If you look at the design of Kano-Kaduna Road, it was to last for 25 years; after the 25 years, a major rehabilitation ought to have taken place. But what has happened in our system is that we have not had enough budgetary provision for us to maintain that road the way it ought to have been maintained because, at that point, we are supposed to remove the entire wearing course, stabilize the base course and do complete asphalt overlay.
We have not been able to do that because of the cost. Ask yourself, how much is budgeted for road works in Nigeria? For a road network of 35,000km, sometimes we receive as little N60 to N70 billion. For years, the military did not even budget up to N10 billion for those roads.
You can compare our situation with little countries like Zambia, which has a total road network of 7,000km. But if you go to Zambia, you will find that they spend, on the average, about 1billion USD yearly on their roads. But here we are with about 35,000km, which is five times the road network of Zambia, and we are not able to spend 50 percent of what Zambians are spending on their roads. So if you look at that, it gives you a graphic picture of why we are where we are.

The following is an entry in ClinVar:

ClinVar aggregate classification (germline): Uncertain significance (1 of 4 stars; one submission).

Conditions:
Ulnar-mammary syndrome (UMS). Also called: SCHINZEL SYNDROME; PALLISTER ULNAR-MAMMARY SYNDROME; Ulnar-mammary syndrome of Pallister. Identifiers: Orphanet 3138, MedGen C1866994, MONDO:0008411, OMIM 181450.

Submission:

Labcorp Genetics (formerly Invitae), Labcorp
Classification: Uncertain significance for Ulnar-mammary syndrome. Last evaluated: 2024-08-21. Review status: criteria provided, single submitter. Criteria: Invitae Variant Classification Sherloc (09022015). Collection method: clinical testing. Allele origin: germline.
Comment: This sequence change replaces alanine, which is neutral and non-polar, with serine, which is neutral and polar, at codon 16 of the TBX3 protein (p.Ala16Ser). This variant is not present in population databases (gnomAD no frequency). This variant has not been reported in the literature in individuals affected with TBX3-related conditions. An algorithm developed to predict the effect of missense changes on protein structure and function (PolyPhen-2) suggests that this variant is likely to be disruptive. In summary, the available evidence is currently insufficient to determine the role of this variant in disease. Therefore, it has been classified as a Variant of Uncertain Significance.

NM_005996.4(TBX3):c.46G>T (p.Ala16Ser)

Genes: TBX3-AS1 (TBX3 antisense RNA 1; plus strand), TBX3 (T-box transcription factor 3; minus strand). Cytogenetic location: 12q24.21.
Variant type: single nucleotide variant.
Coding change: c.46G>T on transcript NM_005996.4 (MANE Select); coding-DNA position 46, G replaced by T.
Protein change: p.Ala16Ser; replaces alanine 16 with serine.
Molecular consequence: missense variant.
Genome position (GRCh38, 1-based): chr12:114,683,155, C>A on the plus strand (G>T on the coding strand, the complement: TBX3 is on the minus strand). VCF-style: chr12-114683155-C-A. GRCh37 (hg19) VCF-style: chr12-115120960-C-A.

The Kano-Maiduguri Road you referred to was not awarded by the Sani Abacha administration. The dualisation was awarded by former President Olusegun Obasanjo in 2006. Unfortunately, if you look at the history, between 2006 and 2009, you will find out that there was no much progress on the road. In some sections, we couldn’t even pay compensation and the contractor did not have access to site.
A case point in is the Kano to Wudil section. It was when we came on board that we paid compensation before we were able to open the right of way to the contractor to commence work. But for the SURE P enhanced funding, that road would have been still far from the level we have achieved.
You talked about the increased capacity of FERMA, but the impact of that capacity has not been felt because, as we speak, some of the best federal roads, including the Benin-Asaba Road are going bad, and nothing is being done to arrest the situation; shouldn’t we just toll all federal highways to generate money for their maintenance?
Federal Government cannot have such a policy to charge tolls on all federal roads for very obvious reasons. Government itself has a social responsibility to the people. A road network serves two purposes, first as an artery to support economic activities, like hauling tons of cement, iron billets, bitumen and other different articles.
These are strictly economic activities; a road is expected to also serve social activities, that is for social and national integration among different sections of the country, so government has that responsibility, and as such cannot toll every road. However, we also believe that what government is doing by establishing tolls on all roads on which private sector funds have been expended is a good way of arresting some of these problems.